65.  Yet it very often happens, that whilst we are striving to stay ourselves in this fight of temptation by exalted virtues, certain vices cloak themselves to our eyes under the garb of virtues, and come to us as it were with a smooth face, but how adverse to us they are we perceive upon examination.  And hence the friends of blessed Job as it were come together for the purpose of giving comfort, but they burst out into reviling, in that vices that plot our ruin assume the look of virtues, but strike us with hostile assault.  For often immoderate anger desires to appear justice, and often dissolute remissness, mercy; often fear without precaution would seem humility, often unbridled pride, liberty.  Thus the friends come to give consolation, but fall off into words of reproach, in that vices, cloaked under the guise of virtues, set out indeed with a smooth outside, but confound us by a bitter hostility.  And it is rightly said,

Ver. 11.  For they had made an appointment together to come to mourn with him and to comfort him.




66.  For vices make an appointment together under the cloak of virtues; in that there are certain ones, which are banded together against us by a kind of agreement, such as pride and anger, remissness and fear.  For anger is neighbour to pride, and remissness to cowardice.  Those then come together by agreement, which are allied to one another in opposition to us, by a kind of kinship in iniquity; but if we acknowledge the toilsomeness of our captivity, if we grieve in our inmost soul from love of our eternal home, the sins that steal upon the inopportunely joyful, will not be able to prevail against the opportunely sad.  Hence it is well added,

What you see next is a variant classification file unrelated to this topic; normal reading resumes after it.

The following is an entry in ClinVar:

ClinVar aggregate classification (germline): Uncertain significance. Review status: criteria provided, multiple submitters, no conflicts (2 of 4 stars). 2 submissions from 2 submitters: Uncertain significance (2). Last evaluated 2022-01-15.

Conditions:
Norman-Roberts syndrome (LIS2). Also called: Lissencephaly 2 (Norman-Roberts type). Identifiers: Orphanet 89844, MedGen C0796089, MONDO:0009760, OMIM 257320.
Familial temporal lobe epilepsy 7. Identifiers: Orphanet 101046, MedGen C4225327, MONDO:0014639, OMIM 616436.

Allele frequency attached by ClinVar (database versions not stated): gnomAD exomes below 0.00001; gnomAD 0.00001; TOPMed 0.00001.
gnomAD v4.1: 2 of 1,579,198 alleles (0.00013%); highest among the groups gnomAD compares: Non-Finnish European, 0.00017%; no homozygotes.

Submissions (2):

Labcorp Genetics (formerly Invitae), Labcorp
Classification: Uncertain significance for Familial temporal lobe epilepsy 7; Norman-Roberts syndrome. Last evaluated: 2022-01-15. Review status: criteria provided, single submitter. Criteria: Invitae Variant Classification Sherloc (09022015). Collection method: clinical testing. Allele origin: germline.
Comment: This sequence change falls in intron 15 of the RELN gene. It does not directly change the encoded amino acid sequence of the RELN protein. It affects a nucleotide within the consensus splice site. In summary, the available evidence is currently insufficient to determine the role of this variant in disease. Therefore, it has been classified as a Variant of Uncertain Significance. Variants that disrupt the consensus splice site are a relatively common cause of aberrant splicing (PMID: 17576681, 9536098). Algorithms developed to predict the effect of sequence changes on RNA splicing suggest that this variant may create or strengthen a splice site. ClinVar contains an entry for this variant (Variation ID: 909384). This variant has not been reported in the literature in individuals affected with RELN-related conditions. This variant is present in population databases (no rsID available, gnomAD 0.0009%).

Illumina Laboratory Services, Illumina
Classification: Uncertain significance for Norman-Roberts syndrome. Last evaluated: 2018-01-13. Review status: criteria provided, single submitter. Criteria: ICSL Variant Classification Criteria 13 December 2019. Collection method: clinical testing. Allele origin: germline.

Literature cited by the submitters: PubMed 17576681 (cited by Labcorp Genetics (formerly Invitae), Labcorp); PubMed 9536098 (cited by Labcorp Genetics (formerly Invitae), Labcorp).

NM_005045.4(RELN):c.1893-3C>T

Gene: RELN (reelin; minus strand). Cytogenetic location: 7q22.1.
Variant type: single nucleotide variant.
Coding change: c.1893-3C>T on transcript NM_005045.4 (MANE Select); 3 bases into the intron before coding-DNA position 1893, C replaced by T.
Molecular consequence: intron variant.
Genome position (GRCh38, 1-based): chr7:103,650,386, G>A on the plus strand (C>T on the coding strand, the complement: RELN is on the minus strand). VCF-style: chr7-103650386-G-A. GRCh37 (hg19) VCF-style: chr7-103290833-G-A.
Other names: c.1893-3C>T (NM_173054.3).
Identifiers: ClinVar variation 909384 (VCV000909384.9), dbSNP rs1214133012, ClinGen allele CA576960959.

Ver. 12.  And when they lifted up their eyes afar off, and knew him not, they lifted up their voice, and wept.




67.  For the vices do not know us in our afflictions, in that so soon as they have knocked at the dejected heart, being reproved they start back, and they, which as it were knew us in our joy, because they made their way in, cannot know us in our sadness, in that they break their edge on our very rigidity itself.  But our old enemy, the more he sees that he is himself caught out in them, and that with a good courage, cloaks them with so much the deeper disguise under the image of virtues; and hence it is added, They lifted up their voice, and wept; and they rent every one his mantle, and sprinkled dust upon their heads toward heaven.

Ver. 18.  So they sat down with him upon the ground seven days and seven nights.




68.  For by the weeping pity is betokened, discretion by the cutting of the garments, the affecting [al. ‘effecting’] of good works by the dust upon the head, humility by the sitting.  For sometimes the enemy in plotting against us feigns somewhat that is full of pity, that he may bring us down to an end of cruelty.  As is the case, when he prevents a fault being corrected by chastisement, that that, which is not suppressed in this life, may be stricken with the fire of hell.  Sometimes he presents the form of discretion to the eyes, and draws us on to snares of indiscretion, which happens, when at his instigation we as it were from prudence allow ourselves too much nourishment on account of our weakness, while we are imprudently raising against ourselves assaults of the flesh.  Sometimes he counterfeits the affecting of good works, yet hereby entails upon us restlessness in labours, as it happens, when a man cannot remain quiet, and, as it were, fears to be judged for idleness.  Sometimes he exhibits the form of humility, that he may steal away our affecting of the useful, as is the case when he declares to some that they are weaker and more useless than indeed they are, that whereas they look upon themselves as too unworthy, they may fear to administer the things wherein they might be able to benefit their neighbours.